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Fossil Findings

Researchers at MLab analyse 8 million-year-old ape fossils

Bernardini shows the fossil and its virtual rendering on the screen
Bernardini shows the fossil and its virtual rendering on the screen

10/12/2014 - Trieste, Italy

What information can researchers glean from the 8- to 12-million-year-old fossil remains of apes? Quite a lot, according to Jay Kelley, Adjunct Professor from the Institute of Human Origins at Arizona State University. Kelley has been working with ICTP researcher Federico Bernardini at the centre's Multidisciplinary Laboratory (MLab) to establish if the fossil remains, which were collected from Pakistan and India between 1980 and 2000, relate to the present day orangutan as suggested by some aspects of skull anatomy.

Understanding this relation will help researchers identify patterns of evolution among apes and also understand instances of parallel or convergent evolution in unrelated animals.

Key to their investigation is the use of modern physics tools to uncover the past. The MLab's X-ray microtomography scanner, the only one of its kind in Italy dedicated to paleontology and anthropology, can analyse fossils without damaging them. Among other projects, the scanner has been used in the analysis of a human molar from about 1 million years ago and a piece of humanoid skull that might be the first evidence of Neanderthals in Italy.

"These [fossil] remains are mostly jaws or teeth, and the teeth preserve a lot of useful information other than just their surface anatomy," says Kelley.  "By using an X-ray microtomography scanner, we are able to see the anatomy of the dentin (inner structure of the teeth) that lies below the enamel. While the enamel surface of the molars does not look much like that of living orangutans, the underlying dentine may be more similar to that of orangutans," he explains.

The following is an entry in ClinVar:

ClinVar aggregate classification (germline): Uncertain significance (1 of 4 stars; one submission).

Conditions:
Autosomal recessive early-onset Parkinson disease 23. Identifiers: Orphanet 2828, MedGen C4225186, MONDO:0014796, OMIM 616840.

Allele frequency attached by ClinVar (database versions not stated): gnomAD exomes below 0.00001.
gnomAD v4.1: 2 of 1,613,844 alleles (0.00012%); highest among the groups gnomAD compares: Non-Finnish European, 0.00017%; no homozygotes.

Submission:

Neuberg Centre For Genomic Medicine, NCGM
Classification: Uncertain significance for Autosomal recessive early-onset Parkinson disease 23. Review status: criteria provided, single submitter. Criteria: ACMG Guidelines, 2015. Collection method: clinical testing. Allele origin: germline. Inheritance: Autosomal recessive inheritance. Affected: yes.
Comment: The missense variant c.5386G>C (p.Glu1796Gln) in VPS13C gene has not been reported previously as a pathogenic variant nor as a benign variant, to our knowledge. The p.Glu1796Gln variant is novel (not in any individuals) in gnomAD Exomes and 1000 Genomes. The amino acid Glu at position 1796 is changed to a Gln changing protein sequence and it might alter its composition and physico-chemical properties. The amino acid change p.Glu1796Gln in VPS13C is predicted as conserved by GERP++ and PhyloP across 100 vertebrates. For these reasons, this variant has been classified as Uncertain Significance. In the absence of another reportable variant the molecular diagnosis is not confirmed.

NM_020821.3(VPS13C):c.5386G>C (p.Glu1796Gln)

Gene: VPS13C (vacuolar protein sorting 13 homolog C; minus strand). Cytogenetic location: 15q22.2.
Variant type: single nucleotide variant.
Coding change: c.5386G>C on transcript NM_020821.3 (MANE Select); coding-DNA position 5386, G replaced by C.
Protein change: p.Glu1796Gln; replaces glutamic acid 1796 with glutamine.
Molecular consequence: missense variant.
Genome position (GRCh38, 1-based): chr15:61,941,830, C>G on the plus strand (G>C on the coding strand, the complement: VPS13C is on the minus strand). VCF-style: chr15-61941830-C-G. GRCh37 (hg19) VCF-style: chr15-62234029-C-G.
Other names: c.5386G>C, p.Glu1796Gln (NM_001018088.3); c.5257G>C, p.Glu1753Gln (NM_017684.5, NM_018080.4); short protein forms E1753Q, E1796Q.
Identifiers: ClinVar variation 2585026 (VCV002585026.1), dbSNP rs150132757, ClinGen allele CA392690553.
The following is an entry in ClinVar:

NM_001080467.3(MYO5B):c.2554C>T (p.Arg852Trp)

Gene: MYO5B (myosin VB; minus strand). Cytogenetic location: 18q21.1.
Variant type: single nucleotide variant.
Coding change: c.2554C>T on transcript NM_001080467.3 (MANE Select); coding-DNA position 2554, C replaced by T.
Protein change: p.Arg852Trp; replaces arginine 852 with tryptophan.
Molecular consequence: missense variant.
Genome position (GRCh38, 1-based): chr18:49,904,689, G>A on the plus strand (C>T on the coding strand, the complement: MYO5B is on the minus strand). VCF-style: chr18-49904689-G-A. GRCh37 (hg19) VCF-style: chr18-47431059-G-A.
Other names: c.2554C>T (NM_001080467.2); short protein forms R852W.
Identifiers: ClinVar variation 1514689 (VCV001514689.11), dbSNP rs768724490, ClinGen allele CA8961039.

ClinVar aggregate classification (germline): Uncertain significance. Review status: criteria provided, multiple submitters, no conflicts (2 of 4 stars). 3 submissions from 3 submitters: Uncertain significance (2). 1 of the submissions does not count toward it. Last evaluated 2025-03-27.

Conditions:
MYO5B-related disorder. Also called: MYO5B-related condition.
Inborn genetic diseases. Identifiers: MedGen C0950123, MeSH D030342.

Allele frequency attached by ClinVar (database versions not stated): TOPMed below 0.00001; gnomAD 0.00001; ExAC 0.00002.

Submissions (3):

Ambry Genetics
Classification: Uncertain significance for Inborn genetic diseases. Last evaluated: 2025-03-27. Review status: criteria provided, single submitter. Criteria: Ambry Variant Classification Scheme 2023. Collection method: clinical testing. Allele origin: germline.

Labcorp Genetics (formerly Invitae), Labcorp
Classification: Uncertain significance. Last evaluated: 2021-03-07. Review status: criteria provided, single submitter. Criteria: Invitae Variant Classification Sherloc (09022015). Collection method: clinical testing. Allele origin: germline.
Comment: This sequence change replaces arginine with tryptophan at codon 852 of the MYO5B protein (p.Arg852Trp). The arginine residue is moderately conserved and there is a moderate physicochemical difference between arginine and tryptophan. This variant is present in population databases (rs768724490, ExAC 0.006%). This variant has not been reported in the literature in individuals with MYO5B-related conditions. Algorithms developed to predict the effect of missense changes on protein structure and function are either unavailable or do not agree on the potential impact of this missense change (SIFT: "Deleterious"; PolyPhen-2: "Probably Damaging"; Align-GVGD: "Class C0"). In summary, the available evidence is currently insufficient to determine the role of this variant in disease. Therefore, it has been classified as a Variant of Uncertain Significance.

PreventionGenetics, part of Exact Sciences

Previous work on the fossil remains has looked at isotope compositions, which become permanently fixed when the tooth forms.  Kelley says that sampling the fossil teeth for the composition of the carbon and oxygen isotopes lets researchers understand what the environment would have been like 8 million years ago and what kind of diet the animals followed. For the current analysis at the MLab, the researchers are focussing on understanding how the fossil apes are related to other apes (past and present).

Completing this analysis requires a meticulous process using the MLab's X-ray microtomography scanner. “The scanner is made of three main components—the X-ray tube, sample holder, and a detector," says Bernardini. "To get a virtual rendering of the teeth with all the inner information, we have to first take around 1500 to 3000 radiographs of a single sample by slowly turning it. Then, using specialised software, we produce [virtual] transversal slices of the teeth and all the slices are put together to get an image of the teeth along with their different components like the enamel from the dentin," he explains.

Challenges arise when the dentin and enamel are not sufficiently different in their density, which can happen in cases of fossils. "When fossils lie in the ground for millions of years, minerals might seep into them. If minerals penetrate both the enamel and the dentin to the same extent or make the dentin look as dense as the enamel then you can’t distinguish between the two and you can’t visualise the dentin surface," says Kelley.

In case they do not get a clear picture, there are other possibilities such as analysing some of the teeth at the Synchrotron facilities at Elettra in Trieste. But, Bernardini says that the results using the MLab's X-ray microtomography scanner have been quite good.

Other projects carried out at the MLab include High-Tech Teeth and Northern Italy's First Neanderthal.

 

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